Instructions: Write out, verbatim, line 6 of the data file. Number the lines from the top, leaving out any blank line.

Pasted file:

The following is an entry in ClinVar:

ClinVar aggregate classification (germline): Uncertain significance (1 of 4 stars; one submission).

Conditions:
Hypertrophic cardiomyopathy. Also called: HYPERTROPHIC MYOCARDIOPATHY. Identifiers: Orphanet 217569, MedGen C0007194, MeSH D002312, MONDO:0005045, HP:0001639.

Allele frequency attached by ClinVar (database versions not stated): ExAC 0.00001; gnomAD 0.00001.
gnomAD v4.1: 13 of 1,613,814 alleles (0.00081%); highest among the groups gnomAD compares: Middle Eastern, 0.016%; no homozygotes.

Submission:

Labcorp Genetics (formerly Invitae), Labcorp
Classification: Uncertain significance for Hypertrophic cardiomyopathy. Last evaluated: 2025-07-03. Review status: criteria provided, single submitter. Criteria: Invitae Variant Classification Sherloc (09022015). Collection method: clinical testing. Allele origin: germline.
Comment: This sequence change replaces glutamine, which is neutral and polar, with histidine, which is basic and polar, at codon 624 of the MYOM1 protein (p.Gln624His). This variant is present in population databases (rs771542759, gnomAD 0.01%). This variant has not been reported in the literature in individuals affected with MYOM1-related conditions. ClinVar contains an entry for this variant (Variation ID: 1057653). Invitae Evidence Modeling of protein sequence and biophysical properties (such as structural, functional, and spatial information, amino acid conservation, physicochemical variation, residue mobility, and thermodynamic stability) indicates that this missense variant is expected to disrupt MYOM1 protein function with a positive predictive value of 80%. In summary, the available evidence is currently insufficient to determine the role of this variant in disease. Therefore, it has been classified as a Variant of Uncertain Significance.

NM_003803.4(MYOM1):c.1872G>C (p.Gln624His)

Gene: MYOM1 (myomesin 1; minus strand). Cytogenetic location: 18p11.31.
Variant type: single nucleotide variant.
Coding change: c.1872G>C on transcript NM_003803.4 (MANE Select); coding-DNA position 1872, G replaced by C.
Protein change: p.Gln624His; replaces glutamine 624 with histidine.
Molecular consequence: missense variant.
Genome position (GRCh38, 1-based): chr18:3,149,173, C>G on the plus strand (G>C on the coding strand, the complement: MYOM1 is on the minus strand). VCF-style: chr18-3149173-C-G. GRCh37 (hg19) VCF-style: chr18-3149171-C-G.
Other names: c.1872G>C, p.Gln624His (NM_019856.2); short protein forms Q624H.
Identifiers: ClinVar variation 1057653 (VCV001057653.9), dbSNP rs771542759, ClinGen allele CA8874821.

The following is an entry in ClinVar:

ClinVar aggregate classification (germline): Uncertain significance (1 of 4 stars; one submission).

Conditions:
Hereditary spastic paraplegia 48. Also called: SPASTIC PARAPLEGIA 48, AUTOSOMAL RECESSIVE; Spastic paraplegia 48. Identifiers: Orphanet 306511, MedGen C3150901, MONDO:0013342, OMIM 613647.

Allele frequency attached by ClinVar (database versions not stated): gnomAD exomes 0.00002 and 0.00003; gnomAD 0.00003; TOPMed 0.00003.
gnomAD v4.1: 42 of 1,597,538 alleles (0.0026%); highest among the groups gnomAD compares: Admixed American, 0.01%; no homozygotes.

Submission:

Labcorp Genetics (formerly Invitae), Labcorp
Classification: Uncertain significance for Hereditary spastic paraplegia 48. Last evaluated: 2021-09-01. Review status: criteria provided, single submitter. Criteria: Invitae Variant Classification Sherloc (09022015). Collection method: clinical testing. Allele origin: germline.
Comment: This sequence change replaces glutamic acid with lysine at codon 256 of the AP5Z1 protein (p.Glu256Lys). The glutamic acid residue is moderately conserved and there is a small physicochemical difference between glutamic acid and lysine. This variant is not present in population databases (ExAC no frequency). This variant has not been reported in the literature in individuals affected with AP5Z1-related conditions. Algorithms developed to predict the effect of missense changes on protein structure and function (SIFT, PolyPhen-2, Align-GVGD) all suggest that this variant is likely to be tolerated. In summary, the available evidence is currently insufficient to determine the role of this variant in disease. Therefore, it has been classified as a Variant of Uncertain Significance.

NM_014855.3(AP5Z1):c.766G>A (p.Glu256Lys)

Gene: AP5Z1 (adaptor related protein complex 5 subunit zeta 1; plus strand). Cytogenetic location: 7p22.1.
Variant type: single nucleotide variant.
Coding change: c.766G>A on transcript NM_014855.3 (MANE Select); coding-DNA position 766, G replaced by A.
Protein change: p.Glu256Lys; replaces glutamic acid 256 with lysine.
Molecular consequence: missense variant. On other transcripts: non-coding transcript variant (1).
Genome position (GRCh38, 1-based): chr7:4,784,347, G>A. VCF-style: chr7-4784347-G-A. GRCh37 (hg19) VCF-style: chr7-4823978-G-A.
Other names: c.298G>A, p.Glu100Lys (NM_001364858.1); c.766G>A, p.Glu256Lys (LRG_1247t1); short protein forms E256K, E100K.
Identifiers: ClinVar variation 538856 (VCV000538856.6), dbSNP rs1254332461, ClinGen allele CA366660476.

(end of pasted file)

gnomAD v4.1: 13 of 1,613,814 alleles (0.00081%); highest among the groups gnomAD compares: Middle Eastern, 0.016%; no homozygotes.